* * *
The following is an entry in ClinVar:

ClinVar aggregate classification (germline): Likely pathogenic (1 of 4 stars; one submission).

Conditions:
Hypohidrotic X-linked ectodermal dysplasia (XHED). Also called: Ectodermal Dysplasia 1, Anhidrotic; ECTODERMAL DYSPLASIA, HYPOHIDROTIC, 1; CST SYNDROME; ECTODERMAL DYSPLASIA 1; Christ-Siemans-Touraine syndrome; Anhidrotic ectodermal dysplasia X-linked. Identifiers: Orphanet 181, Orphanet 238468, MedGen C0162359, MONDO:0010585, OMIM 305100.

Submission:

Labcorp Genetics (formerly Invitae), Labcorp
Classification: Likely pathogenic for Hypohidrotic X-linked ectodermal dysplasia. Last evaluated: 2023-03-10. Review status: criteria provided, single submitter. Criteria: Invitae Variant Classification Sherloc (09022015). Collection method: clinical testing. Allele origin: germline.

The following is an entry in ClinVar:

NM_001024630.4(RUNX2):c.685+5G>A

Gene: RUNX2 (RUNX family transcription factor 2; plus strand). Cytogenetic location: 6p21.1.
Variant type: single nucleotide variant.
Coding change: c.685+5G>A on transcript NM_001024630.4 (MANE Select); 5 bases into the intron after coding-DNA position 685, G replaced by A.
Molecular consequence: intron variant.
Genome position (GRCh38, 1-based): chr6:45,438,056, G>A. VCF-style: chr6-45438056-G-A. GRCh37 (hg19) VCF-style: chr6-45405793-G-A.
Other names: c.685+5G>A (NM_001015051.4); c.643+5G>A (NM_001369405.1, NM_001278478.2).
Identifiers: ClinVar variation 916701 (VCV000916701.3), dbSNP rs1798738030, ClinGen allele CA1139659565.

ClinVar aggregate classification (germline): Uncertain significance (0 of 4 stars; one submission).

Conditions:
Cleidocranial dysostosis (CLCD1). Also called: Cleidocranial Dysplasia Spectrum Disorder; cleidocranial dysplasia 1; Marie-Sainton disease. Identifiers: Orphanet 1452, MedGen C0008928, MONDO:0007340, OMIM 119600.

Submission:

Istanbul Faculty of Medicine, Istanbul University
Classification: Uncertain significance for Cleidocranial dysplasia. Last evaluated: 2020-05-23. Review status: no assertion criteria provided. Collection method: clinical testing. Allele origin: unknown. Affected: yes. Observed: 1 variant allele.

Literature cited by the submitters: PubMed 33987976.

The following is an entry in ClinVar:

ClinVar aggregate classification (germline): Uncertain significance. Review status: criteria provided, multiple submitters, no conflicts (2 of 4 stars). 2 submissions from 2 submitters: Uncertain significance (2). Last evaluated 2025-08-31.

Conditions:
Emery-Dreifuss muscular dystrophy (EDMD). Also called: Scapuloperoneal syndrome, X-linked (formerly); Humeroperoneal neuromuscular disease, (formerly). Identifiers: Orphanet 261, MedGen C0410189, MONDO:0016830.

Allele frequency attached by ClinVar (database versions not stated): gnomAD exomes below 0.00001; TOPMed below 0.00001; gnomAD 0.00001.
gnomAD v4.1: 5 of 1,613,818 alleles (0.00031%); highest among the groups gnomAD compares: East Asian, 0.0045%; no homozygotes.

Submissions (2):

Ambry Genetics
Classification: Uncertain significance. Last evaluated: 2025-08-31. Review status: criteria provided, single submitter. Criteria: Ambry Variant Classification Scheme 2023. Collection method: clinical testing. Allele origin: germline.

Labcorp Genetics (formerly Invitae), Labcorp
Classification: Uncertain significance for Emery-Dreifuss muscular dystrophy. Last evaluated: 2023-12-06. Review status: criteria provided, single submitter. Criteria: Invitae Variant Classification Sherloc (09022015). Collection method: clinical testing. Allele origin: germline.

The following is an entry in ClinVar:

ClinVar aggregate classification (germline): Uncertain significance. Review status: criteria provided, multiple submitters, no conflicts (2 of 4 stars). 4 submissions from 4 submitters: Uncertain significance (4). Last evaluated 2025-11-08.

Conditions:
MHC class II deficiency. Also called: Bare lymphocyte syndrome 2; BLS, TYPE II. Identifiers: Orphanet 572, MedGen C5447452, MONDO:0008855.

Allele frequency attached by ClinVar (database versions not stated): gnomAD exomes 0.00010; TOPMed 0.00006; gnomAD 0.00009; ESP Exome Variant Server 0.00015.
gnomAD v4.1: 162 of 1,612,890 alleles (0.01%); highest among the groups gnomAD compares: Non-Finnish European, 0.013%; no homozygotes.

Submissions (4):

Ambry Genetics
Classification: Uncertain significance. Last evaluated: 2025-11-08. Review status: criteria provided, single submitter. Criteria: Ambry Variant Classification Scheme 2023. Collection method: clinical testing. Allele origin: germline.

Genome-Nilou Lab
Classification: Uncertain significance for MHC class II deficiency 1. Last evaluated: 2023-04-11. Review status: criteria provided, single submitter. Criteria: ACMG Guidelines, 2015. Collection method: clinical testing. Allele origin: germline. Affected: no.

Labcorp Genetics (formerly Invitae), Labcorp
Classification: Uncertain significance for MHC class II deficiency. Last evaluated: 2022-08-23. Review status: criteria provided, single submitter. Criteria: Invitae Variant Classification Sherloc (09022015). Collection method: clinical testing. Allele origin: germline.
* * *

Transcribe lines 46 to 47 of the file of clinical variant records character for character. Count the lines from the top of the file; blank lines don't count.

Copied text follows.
Labcorp Genetics (formerly Invitae), Labcorp
Classification: Uncertain significance for MHC class II deficiency. Last evaluated: 2022-08-23. Review status: criteria provided, single submitter. Criteria: Invitae Variant Classification Sherloc (09022015). Collection method: clinical testing. Allele origin: germline.